"This allows the satellites to do a better job of flying around on the space station and understanding where exactly they are," Terry Fong, director of the Ames Intelligent Robotics Group, said in the February NASA announcement.
Google talks about Project Tango and its 3D sensibility in a YouTube video. NASA demonstrates SPHERES' stuff and talks about Tango in its own video available here:
According to an iFixit teardown of a Project Tango phone, Tango's most surprising 3D hardware comes from a hot new Capri PS1200 SoC 3D imaging chip built by Apple's PrimeSense. This chip has not yet shown up in any Apple hardware.
It also has a top-of-the-line Qualcomm 8974 Snapdragon 800 processor, 2GB of Elpida LPDDR3 RAM, two Myriad 1 image co-processors, and two AMIC A25LO16 16Mbit low-voltage flash memory ICs. MEMS motion tracking comes from an InvenSense MPU-9150 nine-axis gyroscope-accelerometer-compass. An OmniVision CameraChip with a fisheye lens provides a 180-degree field of vision. A second Omnivision sensor that sees in both the visible and infrared spectrums to help judge depth, and a front-facing camera offers a 120-degree field of vision. The device ponders all that vision using 16 Mbit of SP1 flash memory from Winbond and 64 GB of SanDisk iNAND flash memory.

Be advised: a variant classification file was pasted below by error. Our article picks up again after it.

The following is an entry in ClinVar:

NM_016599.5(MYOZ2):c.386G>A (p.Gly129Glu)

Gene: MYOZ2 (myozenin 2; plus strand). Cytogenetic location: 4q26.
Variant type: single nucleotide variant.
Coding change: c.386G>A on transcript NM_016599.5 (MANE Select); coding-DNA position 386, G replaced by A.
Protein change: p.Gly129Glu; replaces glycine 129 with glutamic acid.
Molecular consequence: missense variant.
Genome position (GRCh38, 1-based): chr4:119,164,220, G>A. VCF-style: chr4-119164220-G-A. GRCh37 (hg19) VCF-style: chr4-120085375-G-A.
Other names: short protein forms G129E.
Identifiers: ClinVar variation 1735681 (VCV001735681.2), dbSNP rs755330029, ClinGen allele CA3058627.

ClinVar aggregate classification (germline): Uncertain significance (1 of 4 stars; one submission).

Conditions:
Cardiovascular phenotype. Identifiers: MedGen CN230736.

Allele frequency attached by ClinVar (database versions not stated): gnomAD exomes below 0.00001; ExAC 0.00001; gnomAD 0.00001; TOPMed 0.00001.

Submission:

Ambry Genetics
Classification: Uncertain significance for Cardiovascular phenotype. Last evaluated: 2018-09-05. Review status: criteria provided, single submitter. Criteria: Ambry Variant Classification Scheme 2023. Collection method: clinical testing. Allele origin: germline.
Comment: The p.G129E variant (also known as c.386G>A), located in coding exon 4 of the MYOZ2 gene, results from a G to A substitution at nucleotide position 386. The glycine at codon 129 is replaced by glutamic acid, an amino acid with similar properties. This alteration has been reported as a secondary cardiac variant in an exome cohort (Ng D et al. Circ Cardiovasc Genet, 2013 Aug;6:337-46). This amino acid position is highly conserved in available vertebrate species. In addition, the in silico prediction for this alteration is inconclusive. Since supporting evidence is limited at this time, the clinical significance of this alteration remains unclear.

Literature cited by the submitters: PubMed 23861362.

The iFixit crew called Project Tango "exceptionally cool" and gave it a Reparability Score of 9 out of 10, though that review seem slightly less giddy than NASA's assessment.
"This is no ordinary upgrade -- we've customized cutting-edge commercial technologies to help us answer questions like: How can robots help humans live and work in space?" Fong said in the February release. "Building on our experience in controlling robots on the space station, one day we'll be able to apply what we've learned and have humans and robots working together everywhere from Earth's orbit, to the moon, asteroids and Mars."
Tango and SPHERES will go on several test flights starting next month and will go to the ISS late this year, according to NASA. Fong said he hopes Tango's comparatively better ability to sense and keep track of itself in three dimensions can help the robots fly themselves well enough to handle inspections or repairs outside the ISS hull with only minimal instructions from controllers inside or on the ground.
A robot that can fly well enough to hold itself in position while waiting for a command to cross light-seconds of distance from a controller on the ground might be able to work relatively unassisted outside the space station. A robot that needed real-time piloting just to keep from drifting too far away to return under its own power would be far less useful. The exterior surface of a space station may be only inches away from the interior space, but it's a lot closer to the ends of the universe for a bowling ball-sized robot with the brain of a cellphone and two tiny bottles of CO2 to help get it back home.